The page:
via San Andrea 32, 56127 Pisa, Italy.


Ceftazidime is a valuable third-generation bactericidal cephalosporin. Ceftazidime inhibits the biosynthesis of bacterial cell peptidoglycan, causing inhibition of bacterial growth or cell lyses and death. Common nosocomial gram-negative organisms susceptible to ceftazidime include Escherichia coli, Haemophilus influenzae, Klebsiella pneumoniae, Neisseria, Moraxella catarrhalis, Proteus mirabilis, Proteus vulgaris, and Providencia stuartii. Good activity remains against other gram-negative species including Salmonella, Shigella, and Neisseria species. Ceftazidime is widely distributed in most body tissues and fluids including respiratory secretion, ascitic fluid and cerebrospinal fluid. Ceftazidime is administered parenterally, is completely absorbed after intramuscular injection, and peak drug concentrations generally occur within 3 hours of intramuscular injection. Ceftazidime is not absorbed when taken by mouth.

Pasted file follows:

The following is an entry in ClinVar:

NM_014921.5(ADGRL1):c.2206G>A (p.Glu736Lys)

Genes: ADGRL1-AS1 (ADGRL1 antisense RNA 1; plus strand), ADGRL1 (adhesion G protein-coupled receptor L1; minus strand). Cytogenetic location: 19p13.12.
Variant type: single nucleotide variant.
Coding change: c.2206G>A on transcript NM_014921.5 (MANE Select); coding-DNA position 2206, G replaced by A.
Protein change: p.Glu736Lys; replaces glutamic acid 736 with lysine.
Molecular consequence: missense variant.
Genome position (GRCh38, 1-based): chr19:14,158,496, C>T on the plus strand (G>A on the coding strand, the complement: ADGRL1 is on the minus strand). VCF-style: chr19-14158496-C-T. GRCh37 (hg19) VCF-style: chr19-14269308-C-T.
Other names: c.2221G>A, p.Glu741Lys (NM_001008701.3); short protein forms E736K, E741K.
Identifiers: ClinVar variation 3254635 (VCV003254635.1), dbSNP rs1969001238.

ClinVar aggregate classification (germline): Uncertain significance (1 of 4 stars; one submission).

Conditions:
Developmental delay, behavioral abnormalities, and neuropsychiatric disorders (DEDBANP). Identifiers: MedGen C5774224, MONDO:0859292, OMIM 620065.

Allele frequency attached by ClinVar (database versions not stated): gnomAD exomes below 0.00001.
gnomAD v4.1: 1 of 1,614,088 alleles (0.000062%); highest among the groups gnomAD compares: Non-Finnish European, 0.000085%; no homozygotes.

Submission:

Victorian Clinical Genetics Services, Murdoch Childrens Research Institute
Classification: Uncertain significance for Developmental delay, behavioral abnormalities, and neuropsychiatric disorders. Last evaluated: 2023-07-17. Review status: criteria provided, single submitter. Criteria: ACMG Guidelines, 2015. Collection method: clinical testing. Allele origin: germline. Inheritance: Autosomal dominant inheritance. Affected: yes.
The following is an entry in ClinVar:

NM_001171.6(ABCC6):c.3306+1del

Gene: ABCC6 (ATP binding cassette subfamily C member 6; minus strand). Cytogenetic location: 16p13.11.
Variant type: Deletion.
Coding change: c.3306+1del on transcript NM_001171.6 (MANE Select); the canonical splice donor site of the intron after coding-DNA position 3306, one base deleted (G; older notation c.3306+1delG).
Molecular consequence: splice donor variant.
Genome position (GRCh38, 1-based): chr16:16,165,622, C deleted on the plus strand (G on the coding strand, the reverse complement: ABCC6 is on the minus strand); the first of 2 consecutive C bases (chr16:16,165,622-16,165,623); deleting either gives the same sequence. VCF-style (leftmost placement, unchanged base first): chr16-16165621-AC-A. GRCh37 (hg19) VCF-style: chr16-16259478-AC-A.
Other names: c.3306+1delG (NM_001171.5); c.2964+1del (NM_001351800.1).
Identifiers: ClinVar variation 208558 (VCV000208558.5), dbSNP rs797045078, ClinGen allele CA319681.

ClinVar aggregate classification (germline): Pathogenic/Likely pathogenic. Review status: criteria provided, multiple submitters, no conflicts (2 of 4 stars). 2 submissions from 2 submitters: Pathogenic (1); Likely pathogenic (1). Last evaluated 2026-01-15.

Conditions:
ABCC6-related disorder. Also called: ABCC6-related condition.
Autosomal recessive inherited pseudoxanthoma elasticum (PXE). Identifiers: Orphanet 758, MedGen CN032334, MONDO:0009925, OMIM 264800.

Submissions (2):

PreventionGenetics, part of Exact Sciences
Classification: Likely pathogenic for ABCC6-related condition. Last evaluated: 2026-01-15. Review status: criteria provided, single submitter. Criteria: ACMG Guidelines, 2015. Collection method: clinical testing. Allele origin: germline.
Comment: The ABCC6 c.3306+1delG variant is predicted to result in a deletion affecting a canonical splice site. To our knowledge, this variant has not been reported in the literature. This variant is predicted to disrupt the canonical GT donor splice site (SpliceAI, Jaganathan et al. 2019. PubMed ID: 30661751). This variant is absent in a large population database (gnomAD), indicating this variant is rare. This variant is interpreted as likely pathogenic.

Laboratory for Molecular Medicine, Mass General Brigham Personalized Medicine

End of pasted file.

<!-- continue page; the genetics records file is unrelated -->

Ceftazidime half-life is 4 to 10 hours at birth, but half this in infants more than a week old. In premature infants, the distribution volume and the clearance of ceftazidime range from 292+44 to 366+130 ml/kg and from 27.8+5.8 to 60.8+8.3 ml/h/kg, respectively. Ceftazidime binds to plasma proteins at 10% to 17%. No ceftazidime metabolites have been identified and this drug is excreted by renal elimination. The dose of ceftazidime is 25 mg/kg once-daily in the first week of life. Ceftazidime crosses the placenta freely, but there is no evidence of teratogenicity. As empirical ceftazidime monotherapy may not be appropriate for the treatment of neonatal sepsis, the addition of ampicillin, to cover against enterococci and Listeria monocytogenes, seems prudent in these neonatal patients. The aim of this study is to review the effects of ceftazidime in neonates.